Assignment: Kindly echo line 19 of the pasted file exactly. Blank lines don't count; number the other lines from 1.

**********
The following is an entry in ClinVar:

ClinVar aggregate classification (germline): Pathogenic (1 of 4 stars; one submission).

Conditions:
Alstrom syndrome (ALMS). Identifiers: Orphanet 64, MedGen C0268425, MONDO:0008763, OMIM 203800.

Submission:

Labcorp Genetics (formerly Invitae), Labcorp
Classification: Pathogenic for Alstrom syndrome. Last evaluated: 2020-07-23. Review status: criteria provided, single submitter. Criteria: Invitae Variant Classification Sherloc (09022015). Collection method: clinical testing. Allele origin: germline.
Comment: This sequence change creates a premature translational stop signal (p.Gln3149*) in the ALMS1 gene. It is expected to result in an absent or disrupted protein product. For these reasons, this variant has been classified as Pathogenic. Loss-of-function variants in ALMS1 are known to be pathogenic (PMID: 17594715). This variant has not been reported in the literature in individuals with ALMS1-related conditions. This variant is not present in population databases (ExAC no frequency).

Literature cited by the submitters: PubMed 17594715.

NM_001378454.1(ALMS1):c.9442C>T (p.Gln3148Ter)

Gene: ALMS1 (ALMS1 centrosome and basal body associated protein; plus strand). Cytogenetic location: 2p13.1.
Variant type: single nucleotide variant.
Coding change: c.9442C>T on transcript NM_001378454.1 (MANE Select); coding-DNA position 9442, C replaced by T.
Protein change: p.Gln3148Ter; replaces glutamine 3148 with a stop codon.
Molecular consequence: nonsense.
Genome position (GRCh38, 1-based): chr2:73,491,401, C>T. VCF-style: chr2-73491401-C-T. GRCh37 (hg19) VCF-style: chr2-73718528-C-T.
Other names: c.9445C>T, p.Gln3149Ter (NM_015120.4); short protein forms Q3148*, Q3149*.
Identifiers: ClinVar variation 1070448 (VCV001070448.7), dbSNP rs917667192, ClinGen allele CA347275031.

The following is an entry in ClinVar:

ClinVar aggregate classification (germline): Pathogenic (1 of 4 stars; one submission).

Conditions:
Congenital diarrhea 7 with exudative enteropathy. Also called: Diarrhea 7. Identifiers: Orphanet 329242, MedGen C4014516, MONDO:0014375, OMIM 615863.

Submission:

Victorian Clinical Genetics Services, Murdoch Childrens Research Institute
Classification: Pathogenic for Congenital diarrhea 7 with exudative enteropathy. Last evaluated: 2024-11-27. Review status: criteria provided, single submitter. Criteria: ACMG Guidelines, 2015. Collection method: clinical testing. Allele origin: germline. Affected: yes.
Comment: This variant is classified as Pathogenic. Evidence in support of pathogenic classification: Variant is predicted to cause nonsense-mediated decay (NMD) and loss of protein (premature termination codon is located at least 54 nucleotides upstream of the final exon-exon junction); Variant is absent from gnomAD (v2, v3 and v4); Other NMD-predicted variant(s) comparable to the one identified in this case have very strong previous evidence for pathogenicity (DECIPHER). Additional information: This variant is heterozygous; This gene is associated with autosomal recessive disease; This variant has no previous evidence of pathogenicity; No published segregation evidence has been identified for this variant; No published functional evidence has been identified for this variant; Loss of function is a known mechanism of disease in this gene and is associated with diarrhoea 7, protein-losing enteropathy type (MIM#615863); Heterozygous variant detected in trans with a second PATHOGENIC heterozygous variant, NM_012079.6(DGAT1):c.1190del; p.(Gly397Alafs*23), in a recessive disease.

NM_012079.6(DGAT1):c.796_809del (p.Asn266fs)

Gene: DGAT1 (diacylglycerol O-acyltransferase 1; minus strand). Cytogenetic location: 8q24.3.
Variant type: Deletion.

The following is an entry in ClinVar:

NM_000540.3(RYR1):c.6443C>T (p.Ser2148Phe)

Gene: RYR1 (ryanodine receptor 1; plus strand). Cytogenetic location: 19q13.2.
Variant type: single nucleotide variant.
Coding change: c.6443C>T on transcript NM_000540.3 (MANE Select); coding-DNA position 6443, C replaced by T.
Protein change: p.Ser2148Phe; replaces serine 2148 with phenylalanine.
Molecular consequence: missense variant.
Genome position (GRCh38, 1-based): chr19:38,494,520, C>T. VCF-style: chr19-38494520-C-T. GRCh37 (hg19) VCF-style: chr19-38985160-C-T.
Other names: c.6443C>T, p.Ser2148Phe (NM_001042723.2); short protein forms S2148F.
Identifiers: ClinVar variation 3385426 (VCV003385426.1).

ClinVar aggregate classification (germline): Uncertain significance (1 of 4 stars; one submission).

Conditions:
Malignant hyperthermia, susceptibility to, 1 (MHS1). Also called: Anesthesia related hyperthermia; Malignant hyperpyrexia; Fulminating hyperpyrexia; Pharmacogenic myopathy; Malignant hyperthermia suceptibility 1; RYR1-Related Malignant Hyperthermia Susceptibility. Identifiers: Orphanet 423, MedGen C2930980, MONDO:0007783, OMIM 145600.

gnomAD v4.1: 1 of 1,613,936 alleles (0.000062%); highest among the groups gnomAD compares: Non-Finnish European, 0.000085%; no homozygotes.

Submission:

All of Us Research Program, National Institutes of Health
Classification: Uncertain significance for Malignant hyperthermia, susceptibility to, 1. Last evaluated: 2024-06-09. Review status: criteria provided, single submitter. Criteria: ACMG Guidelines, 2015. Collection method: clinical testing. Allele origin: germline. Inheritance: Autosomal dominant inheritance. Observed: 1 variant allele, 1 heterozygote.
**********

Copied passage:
The following is an entry in ClinVar: